Bill C-36 and Canadian border security
- Initial inquiry on the government of Canada website
- Royal assent of bill c-36, the anti terrorism act
- Public views on the anti-terrorism ac
- The justice department
- Bill c-36's assessment in five major areas
- The quicklaw
- Purdy, Margaret Canada's counterterrorism policy
- Bahdi, Reem Constructing non-citizens: The living law of ant-terrorism in Canada
- The public opinion
In the wake of the 9/1 terrorist attacks, anti-terrorism legislation has proven to have far reaching implications for the way the western world has come to understand the relationship between society and the law. Indeed, as the focal point of this course, the relationship between society and the law has come to be understood as one of many tensions and contradictions. What has become clear thus far is the notion that the relationship between the two is one of adaptability and fluid change, where as one evolves the need for change in the other becomes evident. In this context, the antiterrorism laws that have been enacted in this country since the terrorist attacks of 9/11 have in theory been implemented in response to the changing needs of our society. Certainly, the adoption of Bill C-36 was a reaction by the federal government to the realities of security and terrorism in this country. This being said, there are many issues and themes that can be addressed in a discourse of anti-terrorism legislation.
Accordingly, in this research assignment I intend to look more closely at the effects that this Bill C-36, in addition to other Canadian anti-terrorism initiatives, have had on border and national security issues. This is clearly important because in examining the literature on the topic, it can be said that Canada has adopted an approach of dealing with security issues that is more for show than anything else.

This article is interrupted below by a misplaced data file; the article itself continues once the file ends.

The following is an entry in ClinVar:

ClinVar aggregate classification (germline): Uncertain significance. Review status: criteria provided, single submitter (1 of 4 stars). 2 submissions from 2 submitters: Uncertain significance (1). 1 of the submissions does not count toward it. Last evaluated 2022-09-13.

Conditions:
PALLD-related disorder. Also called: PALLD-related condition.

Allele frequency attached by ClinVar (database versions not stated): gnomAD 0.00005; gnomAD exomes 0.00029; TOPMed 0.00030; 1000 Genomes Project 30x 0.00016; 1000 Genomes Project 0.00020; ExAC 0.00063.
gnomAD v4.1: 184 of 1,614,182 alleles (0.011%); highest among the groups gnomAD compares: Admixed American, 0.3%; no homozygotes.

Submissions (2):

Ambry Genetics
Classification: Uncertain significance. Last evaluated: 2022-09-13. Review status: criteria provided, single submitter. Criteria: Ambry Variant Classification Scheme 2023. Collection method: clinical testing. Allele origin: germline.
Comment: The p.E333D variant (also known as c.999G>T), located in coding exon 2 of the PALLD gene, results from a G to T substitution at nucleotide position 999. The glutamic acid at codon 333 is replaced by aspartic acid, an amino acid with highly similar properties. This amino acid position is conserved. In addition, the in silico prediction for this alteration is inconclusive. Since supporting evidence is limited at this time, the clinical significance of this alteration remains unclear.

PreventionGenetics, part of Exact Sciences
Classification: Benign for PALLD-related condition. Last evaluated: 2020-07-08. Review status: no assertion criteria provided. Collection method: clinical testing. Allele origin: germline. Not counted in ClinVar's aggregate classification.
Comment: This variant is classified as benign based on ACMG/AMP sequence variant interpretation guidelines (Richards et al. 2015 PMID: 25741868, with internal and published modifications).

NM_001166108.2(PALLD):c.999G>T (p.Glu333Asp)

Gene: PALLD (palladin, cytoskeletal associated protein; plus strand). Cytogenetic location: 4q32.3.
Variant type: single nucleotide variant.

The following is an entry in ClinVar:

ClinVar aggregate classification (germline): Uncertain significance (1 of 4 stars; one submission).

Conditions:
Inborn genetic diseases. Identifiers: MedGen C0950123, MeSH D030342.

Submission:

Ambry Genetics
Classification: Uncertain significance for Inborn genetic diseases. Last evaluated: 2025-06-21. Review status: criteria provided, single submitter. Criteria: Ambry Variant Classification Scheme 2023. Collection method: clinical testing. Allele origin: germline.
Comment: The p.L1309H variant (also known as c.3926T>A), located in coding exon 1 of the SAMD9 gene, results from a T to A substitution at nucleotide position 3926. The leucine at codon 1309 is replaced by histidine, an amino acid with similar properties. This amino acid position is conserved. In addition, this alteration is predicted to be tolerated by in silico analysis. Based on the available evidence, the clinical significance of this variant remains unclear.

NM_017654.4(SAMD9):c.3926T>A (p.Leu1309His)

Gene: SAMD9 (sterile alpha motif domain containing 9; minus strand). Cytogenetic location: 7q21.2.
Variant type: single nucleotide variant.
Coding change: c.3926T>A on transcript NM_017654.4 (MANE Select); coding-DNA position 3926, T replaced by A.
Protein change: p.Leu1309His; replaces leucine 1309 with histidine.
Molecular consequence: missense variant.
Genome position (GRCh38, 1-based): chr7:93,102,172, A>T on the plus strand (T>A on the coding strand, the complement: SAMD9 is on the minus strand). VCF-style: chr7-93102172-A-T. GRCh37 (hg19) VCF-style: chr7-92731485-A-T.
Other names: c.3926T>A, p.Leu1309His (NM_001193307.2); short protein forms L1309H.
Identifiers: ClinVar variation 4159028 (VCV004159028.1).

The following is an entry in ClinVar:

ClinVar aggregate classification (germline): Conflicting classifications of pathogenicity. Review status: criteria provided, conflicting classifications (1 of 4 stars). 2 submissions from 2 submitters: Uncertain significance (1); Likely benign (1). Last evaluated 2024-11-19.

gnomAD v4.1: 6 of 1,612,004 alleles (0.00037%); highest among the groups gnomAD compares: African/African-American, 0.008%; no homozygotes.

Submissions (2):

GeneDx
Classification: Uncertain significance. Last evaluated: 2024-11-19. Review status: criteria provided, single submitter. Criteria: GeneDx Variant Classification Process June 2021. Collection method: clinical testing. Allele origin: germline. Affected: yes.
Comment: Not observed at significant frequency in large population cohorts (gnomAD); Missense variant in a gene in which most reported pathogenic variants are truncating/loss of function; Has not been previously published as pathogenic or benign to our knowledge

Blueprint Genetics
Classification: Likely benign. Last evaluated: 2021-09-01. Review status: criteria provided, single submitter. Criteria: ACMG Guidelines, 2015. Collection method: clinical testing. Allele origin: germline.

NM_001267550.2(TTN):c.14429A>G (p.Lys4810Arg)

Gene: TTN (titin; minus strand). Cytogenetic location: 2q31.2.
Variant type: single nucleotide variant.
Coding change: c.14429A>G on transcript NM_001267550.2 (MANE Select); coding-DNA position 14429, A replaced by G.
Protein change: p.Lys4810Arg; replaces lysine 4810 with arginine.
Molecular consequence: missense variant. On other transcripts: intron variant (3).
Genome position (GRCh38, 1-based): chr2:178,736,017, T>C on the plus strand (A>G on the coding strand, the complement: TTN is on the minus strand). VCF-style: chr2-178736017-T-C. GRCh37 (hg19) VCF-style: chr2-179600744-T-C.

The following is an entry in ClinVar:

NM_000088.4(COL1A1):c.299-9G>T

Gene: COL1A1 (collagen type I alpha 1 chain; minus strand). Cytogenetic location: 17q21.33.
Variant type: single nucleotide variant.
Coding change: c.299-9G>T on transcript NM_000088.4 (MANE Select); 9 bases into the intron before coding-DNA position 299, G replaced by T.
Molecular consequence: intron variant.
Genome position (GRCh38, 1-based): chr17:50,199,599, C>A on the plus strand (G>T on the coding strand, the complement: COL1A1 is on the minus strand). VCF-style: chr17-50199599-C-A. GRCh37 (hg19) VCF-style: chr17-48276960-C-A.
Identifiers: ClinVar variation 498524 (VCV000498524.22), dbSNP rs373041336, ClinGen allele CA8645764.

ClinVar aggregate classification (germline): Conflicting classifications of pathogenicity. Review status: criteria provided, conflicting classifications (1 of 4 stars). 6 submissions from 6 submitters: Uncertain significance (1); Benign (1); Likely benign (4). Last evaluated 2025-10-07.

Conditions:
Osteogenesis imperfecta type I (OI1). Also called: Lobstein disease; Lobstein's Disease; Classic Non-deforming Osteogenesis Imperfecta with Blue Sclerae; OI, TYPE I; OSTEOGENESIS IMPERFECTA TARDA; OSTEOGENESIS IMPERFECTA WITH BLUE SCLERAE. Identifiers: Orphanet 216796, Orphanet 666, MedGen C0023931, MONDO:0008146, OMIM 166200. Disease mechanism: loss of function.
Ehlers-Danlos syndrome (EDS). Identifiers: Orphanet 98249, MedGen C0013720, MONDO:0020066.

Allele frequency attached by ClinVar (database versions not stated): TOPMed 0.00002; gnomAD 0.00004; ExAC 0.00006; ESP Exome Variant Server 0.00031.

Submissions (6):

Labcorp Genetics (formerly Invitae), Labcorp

[...] Public Opinion The final category I examined in researching the issue of Bill C-36 and Border Security was public opinion. My decision to examine this category stems from the fact there has been a great deal of media attention on the subject and accordingly I wanted to see what the average Canadian thought of the situation. I began by trying a Google search of (public opinion AND Bill C-36) just to see what turned up. In doing so, I was surprised to find a whole host of chat forums and blogs discussing the issue. [...]
[...] Inevitably, it would seem the Canadian government has committed itself financially to combating terrorism and securing our border as a consequence to the ratification of Bill C-36. As much of the useful information I found through doing a database search linked to the department of justice website, I decided to shift the focus of my database search to examine exclusively those hits that were found in the Department of Justice's database. Search of Legal Literature Justice Department Found under the URL: www.justice.gc.ca, the departments search database has an interesting feature that allows you to search under ?statutes and regulations?. [...]
[...] Part II In reconciliation of the above essay prospectus, I believe a number of conclusions may be drawn from our investigation of Bill C-36 and Border Security in Canada: 1. Certainly, the Canadian government has gone to great lengths to convince us that the threat of terrorism is very real and that we need heightened security measures almost a decade after the most recent continental attack. In this way, it appears that civil liberties and the rights of the individual are becoming second seat to interests of national security and preventative measures In a judicial context, Bill C-36 and added measures of immigration and border security have been a nightmare for our court systems who are already over exerted and understaffed to accommodate the drastic influx of Charter cases. [...]